Vanessa Brown with RKO stalwart Kent Smith
Life Imitates Art
Short probably related to the character Brown played. Brunette, sexy beyond her young years, struggling to make ends meet, hustling drinks in Hollywood Wartime nightclubs. Fascinating stuff. But anyway you too can watch via Youtube and judge for yourself. Too bad no copy of Lewton’s original cut remains. The trims and outs were probably burned to reclaim the 20 cents worth of silver in the emulsion, just like the missing parts of Orson Wells Magnificent Ambersons.
WatchYouth Runs Wild for yourself on Youtube!
No, not the movie about ballet dancers, this one is from 1952 and is all about crime, corruption and the law. It’s funny how things intersect on the Great Plains of Life, I have been thinking a lot about George Tomasini, the film editor. This guy was one of the all time greats, look at his IMDB page almost every film he did is a classic!
The Great Cutter! George Tomasini!
He worked in many genres and they all came out great, his fantasy work with George Pal, The Time Machine, The Seven Faces Of Dr. Lao, Houdini. All great. I was watching Cape Fear with Robert Mitchum and Gregory Peck, end credits roll, edited by George Tomasini. Plus he edited a major share of Hitchcock’s Hollywood output. Everything from Rear Window to The Birds, including Psycho with it’s famous shower scene. Anyway I will one day soon write a piece just about George. So when I checked out Mr. Tomasini’s IMDB page I saw a film listed I had not seen, The Turning Point. I thought, ” I’ll have to check that out one of these days.” Then I was cruising around the internet and ran into a blog about Bunker Hill, On Bunker Hill, this site features great images of the old neighborhood that stood just north of downtown before it was demolished. A real dreamscape used as backgrounds by many film noir masters. I then found a link to Angel’s Flight Goes To The Movies, and there was A Turning Point! Then to top it off it’s on Netflix streaming! So I checked it out. Directed by super talented William Dieterle, the man behind such classics as The Devil and Daniel Webster, and Portrait of Jennie, this is a really well written story, excellently paced by Tomasini, it has some incredible scenes, including one of the best assassinations ever filmed. A crooked cop trying to do right is set up for a hit, and the shooter is then shot by two truck driving killers(one of whom is the Professor from Gilligan’s Island). There’s a lot of great location photography all over Bunker Hill.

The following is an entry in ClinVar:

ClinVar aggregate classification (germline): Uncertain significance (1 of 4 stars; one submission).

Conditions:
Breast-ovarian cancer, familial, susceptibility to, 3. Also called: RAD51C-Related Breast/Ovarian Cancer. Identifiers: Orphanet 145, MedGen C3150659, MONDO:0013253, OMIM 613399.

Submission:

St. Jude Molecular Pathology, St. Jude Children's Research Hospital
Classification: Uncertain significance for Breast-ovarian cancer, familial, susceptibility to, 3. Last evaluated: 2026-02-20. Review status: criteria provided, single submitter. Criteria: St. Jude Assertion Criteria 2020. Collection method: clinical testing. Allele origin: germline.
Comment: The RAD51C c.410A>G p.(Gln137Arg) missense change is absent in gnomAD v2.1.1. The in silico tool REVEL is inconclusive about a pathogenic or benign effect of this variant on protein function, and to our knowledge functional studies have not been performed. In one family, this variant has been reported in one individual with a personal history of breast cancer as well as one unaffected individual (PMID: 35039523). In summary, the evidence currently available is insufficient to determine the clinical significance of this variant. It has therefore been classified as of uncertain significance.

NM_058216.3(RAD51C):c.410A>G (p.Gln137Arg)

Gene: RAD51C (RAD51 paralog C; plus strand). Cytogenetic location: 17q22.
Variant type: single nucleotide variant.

And a climactic scene at what I think is the old Olympic auditorium, a boxing match featuring an appearance by the second most decorated veteran of WWII, Neville Brand.
This was two years after D.O.A. where Brand tortured Edmond O’Brien, Edmond is sort of the star of The Turning Point but really it’s William Holden. Check this gem out, great writing, directing and editing and all on Netflix streaming!